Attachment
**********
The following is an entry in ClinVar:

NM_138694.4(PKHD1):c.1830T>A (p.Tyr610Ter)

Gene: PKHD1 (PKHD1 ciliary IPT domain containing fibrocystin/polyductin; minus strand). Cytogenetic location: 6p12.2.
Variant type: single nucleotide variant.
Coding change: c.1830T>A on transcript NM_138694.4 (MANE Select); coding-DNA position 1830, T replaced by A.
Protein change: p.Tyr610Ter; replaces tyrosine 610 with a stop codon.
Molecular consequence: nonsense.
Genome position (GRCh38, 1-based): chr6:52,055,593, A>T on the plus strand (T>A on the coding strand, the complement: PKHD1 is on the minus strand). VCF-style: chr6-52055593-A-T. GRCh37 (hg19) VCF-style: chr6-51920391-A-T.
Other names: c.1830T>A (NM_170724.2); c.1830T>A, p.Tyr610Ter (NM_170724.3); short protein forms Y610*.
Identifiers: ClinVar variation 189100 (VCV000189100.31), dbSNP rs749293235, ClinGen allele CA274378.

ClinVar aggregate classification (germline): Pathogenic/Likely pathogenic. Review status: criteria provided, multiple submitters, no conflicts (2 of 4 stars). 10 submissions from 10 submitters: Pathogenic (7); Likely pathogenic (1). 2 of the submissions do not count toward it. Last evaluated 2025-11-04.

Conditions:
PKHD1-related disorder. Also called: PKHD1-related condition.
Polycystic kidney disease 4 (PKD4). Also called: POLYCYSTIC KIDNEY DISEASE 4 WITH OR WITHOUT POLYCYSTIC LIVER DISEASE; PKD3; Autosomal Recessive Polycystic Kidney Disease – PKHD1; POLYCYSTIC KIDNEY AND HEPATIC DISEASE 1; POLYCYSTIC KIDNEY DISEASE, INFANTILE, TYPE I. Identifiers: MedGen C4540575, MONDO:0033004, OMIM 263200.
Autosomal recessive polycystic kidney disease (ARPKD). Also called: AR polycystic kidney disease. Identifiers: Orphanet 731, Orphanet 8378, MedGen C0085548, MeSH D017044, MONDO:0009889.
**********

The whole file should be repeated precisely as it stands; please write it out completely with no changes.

The following is an entry in ClinVar:

NM_138694.4(PKHD1):c.1830T>A (p.Tyr610Ter)

Gene: PKHD1 (PKHD1 ciliary IPT domain containing fibrocystin/polyductin; minus strand). Cytogenetic location: 6p12.2.
Variant type: single nucleotide variant.
Coding change: c.1830T>A on transcript NM_138694.4 (MANE Select); coding-DNA position 1830, T replaced by A.
Protein change: p.Tyr610Ter; replaces tyrosine 610 with a stop codon.
Molecular consequence: nonsense.
Genome position (GRCh38, 1-based): chr6:52,055,593, A>T on the plus strand (T>A on the coding strand, the complement: PKHD1 is on the minus strand). VCF-style: chr6-52055593-A-T. GRCh37 (hg19) VCF-style: chr6-51920391-A-T.
Other names: c.1830T>A (NM_170724.2); c.1830T>A, p.Tyr610Ter (NM_170724.3); short protein forms Y610*.
Identifiers: ClinVar variation 189100 (VCV000189100.31), dbSNP rs749293235, ClinGen allele CA274378.

ClinVar aggregate classification (germline): Pathogenic/Likely pathogenic. Review status: criteria provided, multiple submitters, no conflicts (2 of 4 stars). 10 submissions from 10 submitters: Pathogenic (7); Likely pathogenic (1). 2 of the submissions do not count toward it. Last evaluated 2025-11-04.

Conditions:
PKHD1-related disorder. Also called: PKHD1-related condition.
Polycystic kidney disease 4 (PKD4). Also called: POLYCYSTIC KIDNEY DISEASE 4 WITH OR WITHOUT POLYCYSTIC LIVER DISEASE; PKD3; Autosomal Recessive Polycystic Kidney Disease – PKHD1; POLYCYSTIC KIDNEY AND HEPATIC DISEASE 1; POLYCYSTIC KIDNEY DISEASE, INFANTILE, TYPE I. Identifiers: MedGen C4540575, MONDO:0033004, OMIM 263200.
Autosomal recessive polycystic kidney disease (ARPKD). Also called: AR polycystic kidney disease. Identifiers: Orphanet 731, Orphanet 8378, MedGen C0085548, MeSH D017044, MONDO:0009889.